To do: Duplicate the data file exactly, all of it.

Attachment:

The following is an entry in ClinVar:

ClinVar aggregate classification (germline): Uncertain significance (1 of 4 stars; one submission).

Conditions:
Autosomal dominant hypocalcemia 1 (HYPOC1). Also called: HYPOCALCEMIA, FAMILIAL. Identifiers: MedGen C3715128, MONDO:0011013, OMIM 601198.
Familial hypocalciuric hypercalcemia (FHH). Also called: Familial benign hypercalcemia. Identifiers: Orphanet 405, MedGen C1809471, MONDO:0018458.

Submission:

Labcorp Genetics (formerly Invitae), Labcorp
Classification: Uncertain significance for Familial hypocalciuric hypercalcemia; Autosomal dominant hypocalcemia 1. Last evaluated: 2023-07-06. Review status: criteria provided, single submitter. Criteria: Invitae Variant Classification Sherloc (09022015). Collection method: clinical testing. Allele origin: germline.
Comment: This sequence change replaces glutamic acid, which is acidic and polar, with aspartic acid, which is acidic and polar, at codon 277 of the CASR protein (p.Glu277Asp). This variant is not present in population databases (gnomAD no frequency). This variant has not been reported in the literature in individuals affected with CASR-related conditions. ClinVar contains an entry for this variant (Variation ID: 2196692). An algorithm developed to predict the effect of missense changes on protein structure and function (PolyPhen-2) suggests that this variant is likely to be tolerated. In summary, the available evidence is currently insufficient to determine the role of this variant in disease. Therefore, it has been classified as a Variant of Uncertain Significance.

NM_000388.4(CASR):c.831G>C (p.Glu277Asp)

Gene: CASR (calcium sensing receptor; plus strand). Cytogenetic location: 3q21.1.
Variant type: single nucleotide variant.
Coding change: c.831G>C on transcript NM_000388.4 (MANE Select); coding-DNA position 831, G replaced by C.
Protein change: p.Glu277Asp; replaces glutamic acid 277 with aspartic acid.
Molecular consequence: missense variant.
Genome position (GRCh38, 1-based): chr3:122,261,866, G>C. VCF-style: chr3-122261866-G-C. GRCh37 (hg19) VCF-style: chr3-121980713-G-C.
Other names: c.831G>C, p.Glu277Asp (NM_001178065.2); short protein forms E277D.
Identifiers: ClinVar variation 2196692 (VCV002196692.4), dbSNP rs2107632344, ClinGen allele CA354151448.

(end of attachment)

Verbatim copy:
The following is an entry in ClinVar:

ClinVar aggregate classification (germline): Uncertain significance (1 of 4 stars; one submission).

Conditions:
Autosomal dominant hypocalcemia 1 (HYPOC1). Also called: HYPOCALCEMIA, FAMILIAL. Identifiers: MedGen C3715128, MONDO:0011013, OMIM 601198.
Familial hypocalciuric hypercalcemia (FHH). Also called: Familial benign hypercalcemia. Identifiers: Orphanet 405, MedGen C1809471, MONDO:0018458.

Submission:

Labcorp Genetics (formerly Invitae), Labcorp
Classification: Uncertain significance for Familial hypocalciuric hypercalcemia; Autosomal dominant hypocalcemia 1. Last evaluated: 2023-07-06. Review status: criteria provided, single submitter. Criteria: Invitae Variant Classification Sherloc (09022015). Collection method: clinical testing. Allele origin: germline.
Comment: This sequence change replaces glutamic acid, which is acidic and polar, with aspartic acid, which is acidic and polar, at codon 277 of the CASR protein (p.Glu277Asp). This variant is not present in population databases (gnomAD no frequency). This variant has not been reported in the literature in individuals affected with CASR-related conditions. ClinVar contains an entry for this variant (Variation ID: 2196692). An algorithm developed to predict the effect of missense changes on protein structure and function (PolyPhen-2) suggests that this variant is likely to be tolerated. In summary, the available evidence is currently insufficient to determine the role of this variant in disease. Therefore, it has been classified as a Variant of Uncertain Significance.

NM_000388.4(CASR):c.831G>C (p.Glu277Asp)

Gene: CASR (calcium sensing receptor; plus strand). Cytogenetic location: 3q21.1.
Variant type: single nucleotide variant.
Coding change: c.831G>C on transcript NM_000388.4 (MANE Select); coding-DNA position 831, G replaced by C.
Protein change: p.Glu277Asp; replaces glutamic acid 277 with aspartic acid.
Molecular consequence: missense variant.
Genome position (GRCh38, 1-based): chr3:122,261,866, G>C. VCF-style: chr3-122261866-G-C. GRCh37 (hg19) VCF-style: chr3-121980713-G-C.
Other names: c.831G>C, p.Glu277Asp (NM_001178065.2); short protein forms E277D.
Identifiers: ClinVar variation 2196692 (VCV002196692.4), dbSNP rs2107632344, ClinGen allele CA354151448.